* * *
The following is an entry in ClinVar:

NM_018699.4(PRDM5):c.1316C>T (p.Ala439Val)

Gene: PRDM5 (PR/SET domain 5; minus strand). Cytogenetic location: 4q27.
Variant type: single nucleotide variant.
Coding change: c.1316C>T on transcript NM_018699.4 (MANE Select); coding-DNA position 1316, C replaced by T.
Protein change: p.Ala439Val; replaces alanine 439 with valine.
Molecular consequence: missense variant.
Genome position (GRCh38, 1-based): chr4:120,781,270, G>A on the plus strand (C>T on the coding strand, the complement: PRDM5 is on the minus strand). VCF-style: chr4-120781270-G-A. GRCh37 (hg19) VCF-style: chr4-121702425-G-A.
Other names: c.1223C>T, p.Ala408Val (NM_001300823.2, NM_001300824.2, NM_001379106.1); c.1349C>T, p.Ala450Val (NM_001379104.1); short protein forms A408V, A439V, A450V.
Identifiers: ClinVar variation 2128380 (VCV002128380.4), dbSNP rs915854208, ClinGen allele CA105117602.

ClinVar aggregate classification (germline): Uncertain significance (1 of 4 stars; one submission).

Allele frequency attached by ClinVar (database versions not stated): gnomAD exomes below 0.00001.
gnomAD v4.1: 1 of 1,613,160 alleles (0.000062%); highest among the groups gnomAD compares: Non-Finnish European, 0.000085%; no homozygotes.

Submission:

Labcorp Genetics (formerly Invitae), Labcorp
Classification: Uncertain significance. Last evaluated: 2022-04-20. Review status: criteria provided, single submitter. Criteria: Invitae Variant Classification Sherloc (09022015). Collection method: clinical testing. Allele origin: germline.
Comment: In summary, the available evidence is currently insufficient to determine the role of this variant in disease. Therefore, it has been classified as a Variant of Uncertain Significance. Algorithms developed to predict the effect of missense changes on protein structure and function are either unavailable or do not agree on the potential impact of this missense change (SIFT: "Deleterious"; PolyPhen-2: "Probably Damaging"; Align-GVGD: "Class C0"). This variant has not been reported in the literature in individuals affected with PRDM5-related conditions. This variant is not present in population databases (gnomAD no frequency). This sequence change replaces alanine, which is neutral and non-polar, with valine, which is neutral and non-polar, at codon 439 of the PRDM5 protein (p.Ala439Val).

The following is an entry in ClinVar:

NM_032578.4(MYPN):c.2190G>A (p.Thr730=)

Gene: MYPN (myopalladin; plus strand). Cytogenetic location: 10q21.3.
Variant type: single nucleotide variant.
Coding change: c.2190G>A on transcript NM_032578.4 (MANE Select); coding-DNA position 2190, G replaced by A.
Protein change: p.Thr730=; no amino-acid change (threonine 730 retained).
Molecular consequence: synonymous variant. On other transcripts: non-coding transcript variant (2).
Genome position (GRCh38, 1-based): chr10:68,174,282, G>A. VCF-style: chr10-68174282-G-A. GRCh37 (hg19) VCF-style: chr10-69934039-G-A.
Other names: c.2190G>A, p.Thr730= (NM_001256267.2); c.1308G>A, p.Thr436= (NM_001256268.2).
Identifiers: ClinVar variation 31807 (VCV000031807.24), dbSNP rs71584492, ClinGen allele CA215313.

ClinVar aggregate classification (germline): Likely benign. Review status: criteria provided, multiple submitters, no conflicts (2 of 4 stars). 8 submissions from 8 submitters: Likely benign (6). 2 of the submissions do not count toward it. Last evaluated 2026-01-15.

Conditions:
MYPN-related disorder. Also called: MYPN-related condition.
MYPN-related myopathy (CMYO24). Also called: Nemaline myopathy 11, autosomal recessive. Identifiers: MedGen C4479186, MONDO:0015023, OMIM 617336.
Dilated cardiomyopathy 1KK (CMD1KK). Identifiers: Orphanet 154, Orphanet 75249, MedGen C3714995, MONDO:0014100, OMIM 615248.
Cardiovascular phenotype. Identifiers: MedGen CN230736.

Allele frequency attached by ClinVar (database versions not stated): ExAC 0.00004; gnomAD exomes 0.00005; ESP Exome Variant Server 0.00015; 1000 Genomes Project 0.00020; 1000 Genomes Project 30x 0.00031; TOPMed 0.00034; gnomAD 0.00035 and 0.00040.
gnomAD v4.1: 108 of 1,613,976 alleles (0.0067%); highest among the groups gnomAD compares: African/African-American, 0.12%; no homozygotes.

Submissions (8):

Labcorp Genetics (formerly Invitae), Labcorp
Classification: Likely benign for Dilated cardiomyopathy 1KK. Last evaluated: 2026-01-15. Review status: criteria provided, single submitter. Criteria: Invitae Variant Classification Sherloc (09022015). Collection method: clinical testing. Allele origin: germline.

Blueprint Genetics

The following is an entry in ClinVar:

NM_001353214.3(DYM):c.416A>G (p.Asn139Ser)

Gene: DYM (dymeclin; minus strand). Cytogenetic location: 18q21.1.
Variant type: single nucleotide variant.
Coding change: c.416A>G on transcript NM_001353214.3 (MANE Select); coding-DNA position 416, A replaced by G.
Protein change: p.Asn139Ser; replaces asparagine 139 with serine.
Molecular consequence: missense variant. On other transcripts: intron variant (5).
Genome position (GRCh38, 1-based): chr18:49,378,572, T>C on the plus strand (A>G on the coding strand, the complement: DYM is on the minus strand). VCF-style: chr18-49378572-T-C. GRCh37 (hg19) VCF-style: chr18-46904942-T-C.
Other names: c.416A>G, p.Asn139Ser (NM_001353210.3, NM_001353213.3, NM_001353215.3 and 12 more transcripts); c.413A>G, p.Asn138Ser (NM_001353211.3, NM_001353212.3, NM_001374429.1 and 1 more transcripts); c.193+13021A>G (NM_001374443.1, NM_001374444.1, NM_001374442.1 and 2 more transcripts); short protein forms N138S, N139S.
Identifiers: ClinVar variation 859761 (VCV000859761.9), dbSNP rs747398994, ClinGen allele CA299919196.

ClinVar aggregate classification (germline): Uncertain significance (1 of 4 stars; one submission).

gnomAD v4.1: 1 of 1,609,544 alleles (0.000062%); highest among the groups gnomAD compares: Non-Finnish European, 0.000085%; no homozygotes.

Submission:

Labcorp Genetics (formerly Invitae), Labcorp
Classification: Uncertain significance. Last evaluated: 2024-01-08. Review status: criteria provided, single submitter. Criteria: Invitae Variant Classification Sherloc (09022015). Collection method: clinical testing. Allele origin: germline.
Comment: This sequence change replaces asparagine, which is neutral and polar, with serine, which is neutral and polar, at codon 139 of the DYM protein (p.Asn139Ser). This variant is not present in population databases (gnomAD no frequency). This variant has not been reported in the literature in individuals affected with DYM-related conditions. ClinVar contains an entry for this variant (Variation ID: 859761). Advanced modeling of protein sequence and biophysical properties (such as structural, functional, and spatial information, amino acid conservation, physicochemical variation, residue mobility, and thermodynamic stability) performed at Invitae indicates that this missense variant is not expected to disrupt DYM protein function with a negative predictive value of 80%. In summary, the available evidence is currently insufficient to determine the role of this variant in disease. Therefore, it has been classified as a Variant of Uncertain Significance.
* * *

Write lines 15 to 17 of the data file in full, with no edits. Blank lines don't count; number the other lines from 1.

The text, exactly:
Labcorp Genetics (formerly Invitae), Labcorp
Classification: Uncertain significance. Last evaluated: 2022-04-20. Review status: criteria provided, single submitter. Criteria: Invitae Variant Classification Sherloc (09022015). Collection method: clinical testing. Allele origin: germline.
Comment: In summary, the available evidence is currently insufficient to determine the role of this variant in disease. Therefore, it has been classified as a Variant of Uncertain Significance. Algorithms developed to predict the effect of missense changes on protein structure and function are either unavailable or do not agree on the potential impact of this missense change (SIFT: "Deleterious"; PolyPhen-2: "Probably Damaging"; Align-GVGD: "Class C0"). This variant has not been reported in the literature in individuals affected with PRDM5-related conditions. This variant is not present in population databases (gnomAD no frequency). This sequence change replaces alanine, which is neutral and non-polar, with valine, which is neutral and non-polar, at codon 439 of the PRDM5 protein (p.Ala439Val).